Last fall, the University of Georgia Libraries and the Office of Research sponsored the first Capturing Science contest.
UGA students were invited to communicate science, technology, engineering and mathematics, or STEM, concepts using any media or genre. More than 70 submissions were received covering STEM concepts from a variety of disciplines. The submissions included paintings, textile art, music videos, animated tutorials, podcasts, children’s books, programs, events and other media.
Entries were evaluated by the judges for clarity of expression, creativity and appeal to a broad audience. The judges were Carla Buss, Andrew Johnson, Amy Watts and Elizabeth White.
The winners of the Capturing Science contest have been chosen.
In the graduate category, the first-place winner Megan Prescott received $500 for her submission “Designing Science-Fashion Content.” Katlin Shae won second place and $250 for her art exhibition entry The Woven Quantum, and Zachery Jarrell’s animated video tutorial “A SA-Ve on Efficiency: Surface Area to Volume Ratio Explained” was awarded the third-place prize of $100.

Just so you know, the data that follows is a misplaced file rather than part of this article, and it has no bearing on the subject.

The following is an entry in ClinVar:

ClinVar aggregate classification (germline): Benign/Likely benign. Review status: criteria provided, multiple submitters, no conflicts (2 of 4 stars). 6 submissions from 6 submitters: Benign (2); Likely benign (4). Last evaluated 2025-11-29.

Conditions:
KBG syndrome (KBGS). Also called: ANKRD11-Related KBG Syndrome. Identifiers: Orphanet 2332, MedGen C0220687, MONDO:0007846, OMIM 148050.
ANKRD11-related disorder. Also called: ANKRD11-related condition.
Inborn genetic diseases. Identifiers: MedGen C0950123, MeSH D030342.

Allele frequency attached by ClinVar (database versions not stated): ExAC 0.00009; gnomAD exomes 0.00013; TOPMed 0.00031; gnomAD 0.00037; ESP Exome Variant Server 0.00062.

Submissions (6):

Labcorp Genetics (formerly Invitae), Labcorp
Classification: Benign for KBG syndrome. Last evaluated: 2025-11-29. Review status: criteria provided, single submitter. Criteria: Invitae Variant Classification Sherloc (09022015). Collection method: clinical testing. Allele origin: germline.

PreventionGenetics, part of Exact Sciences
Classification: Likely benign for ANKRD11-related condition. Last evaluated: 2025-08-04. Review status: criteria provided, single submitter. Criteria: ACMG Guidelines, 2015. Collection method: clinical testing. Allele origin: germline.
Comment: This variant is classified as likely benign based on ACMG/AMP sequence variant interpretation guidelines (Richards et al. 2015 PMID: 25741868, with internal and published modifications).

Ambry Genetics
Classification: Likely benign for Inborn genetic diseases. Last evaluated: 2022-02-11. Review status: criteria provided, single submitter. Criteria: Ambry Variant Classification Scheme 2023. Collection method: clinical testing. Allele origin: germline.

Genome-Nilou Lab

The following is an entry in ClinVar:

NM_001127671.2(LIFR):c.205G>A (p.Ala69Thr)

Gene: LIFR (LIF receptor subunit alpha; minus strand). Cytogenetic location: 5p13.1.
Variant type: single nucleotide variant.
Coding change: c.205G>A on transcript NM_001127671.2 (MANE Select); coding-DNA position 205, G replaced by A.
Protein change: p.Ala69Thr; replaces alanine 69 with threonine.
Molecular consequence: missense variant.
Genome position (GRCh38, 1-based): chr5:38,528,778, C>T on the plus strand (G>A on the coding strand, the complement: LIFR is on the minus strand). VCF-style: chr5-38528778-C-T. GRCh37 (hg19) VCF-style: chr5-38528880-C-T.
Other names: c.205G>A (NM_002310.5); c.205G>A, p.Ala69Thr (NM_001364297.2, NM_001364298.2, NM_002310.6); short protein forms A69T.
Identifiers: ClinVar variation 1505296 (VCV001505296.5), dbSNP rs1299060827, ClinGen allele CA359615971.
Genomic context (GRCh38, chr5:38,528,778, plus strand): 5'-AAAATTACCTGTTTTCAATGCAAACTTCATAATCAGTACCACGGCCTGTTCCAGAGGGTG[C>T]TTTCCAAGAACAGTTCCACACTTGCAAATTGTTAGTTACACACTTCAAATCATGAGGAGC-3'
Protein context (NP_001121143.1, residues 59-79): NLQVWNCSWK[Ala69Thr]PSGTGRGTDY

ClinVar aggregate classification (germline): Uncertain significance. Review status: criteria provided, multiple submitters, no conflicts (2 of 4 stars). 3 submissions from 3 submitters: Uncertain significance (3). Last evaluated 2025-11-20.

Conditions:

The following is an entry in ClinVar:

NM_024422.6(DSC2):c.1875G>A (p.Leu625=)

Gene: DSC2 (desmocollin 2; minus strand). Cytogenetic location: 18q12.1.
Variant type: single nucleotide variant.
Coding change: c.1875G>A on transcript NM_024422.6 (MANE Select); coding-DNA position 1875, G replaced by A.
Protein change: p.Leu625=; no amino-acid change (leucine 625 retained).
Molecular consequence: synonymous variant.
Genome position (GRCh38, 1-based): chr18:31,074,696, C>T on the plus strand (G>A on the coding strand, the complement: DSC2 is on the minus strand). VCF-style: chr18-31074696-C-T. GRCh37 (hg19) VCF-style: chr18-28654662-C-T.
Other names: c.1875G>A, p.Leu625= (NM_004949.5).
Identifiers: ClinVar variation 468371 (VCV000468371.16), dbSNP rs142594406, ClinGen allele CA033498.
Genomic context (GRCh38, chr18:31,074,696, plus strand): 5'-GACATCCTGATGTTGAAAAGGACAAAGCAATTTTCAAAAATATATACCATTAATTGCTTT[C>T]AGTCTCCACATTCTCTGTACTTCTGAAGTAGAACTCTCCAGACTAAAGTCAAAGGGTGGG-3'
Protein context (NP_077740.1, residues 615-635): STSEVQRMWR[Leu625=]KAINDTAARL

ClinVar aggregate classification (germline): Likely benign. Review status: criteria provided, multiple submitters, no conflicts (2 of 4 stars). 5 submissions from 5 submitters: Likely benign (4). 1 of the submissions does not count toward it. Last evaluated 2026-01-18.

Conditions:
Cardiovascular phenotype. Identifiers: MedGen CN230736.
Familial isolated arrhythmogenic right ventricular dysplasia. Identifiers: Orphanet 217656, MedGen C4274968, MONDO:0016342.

In the undergraduate category, Sara Sturges received $500 for her video submission “Earth Systems.” Camille Watson was awarded $250 and second-place honors for her short story “Mitosis Melodrama.” Mariah Manoylov’s narrative poem and spoken word video, “To Earth, From Mr. Brontosaurus,” was selected for the third-place award of $100. Nathan Trivers received an honorable mention in the undergraduate category for his musical composition “Tree of Life.”
Visit http://guides.libs.uga.edu/capturingscience to view the winning entries along with commentaries explaining why the judges believe they capture the spirit of the contest, and view all submissions, which can be browsed by subject and media/genre.
“I want to extend my thanks to the many people who helped make this contest a success: UGA Libraries administration and the Office of Research for their financial support; Ian Thomas and Diane Trap, who helped with fundraising and graphics, respectively; and Amy Ware and Terry Hastings at the Office of Research for their promotional advice,” said Chandler Christoffel, instruction and research librarian for the UGA science library.